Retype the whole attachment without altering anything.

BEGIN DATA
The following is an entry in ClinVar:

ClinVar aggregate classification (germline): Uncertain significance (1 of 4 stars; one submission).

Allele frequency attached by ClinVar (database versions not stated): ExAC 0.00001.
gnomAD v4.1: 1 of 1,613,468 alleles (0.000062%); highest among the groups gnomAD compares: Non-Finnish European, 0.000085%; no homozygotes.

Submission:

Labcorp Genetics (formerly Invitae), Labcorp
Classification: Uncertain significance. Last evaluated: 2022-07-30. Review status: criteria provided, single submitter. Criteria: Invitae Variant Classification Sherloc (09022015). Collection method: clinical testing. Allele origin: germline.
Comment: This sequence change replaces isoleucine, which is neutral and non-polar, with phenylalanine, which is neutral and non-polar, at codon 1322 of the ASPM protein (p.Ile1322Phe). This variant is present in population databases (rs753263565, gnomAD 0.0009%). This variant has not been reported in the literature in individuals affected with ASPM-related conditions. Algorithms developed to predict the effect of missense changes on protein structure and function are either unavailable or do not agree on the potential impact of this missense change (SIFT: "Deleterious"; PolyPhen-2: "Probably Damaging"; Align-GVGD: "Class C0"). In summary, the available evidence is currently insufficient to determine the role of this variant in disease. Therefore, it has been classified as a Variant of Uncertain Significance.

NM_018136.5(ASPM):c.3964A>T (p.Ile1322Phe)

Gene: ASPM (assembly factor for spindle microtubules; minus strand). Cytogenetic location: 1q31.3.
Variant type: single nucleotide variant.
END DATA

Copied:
The following is an entry in ClinVar:

ClinVar aggregate classification (germline): Uncertain significance (1 of 4 stars; one submission).

Allele frequency attached by ClinVar (database versions not stated): ExAC 0.00001.
gnomAD v4.1: 1 of 1,613,468 alleles (0.000062%); highest among the groups gnomAD compares: Non-Finnish European, 0.000085%; no homozygotes.

Submission:

Labcorp Genetics (formerly Invitae), Labcorp
Classification: Uncertain significance. Last evaluated: 2022-07-30. Review status: criteria provided, single submitter. Criteria: Invitae Variant Classification Sherloc (09022015). Collection method: clinical testing. Allele origin: germline.
Comment: This sequence change replaces isoleucine, which is neutral and non-polar, with phenylalanine, which is neutral and non-polar, at codon 1322 of the ASPM protein (p.Ile1322Phe). This variant is present in population databases (rs753263565, gnomAD 0.0009%). This variant has not been reported in the literature in individuals affected with ASPM-related conditions. Algorithms developed to predict the effect of missense changes on protein structure and function are either unavailable or do not agree on the potential impact of this missense change (SIFT: "Deleterious"; PolyPhen-2: "Probably Damaging"; Align-GVGD: "Class C0"). In summary, the available evidence is currently insufficient to determine the role of this variant in disease. Therefore, it has been classified as a Variant of Uncertain Significance.

NM_018136.5(ASPM):c.3964A>T (p.Ile1322Phe)

Gene: ASPM (assembly factor for spindle microtubules; minus strand). Cytogenetic location: 1q31.3.
Variant type: single nucleotide variant.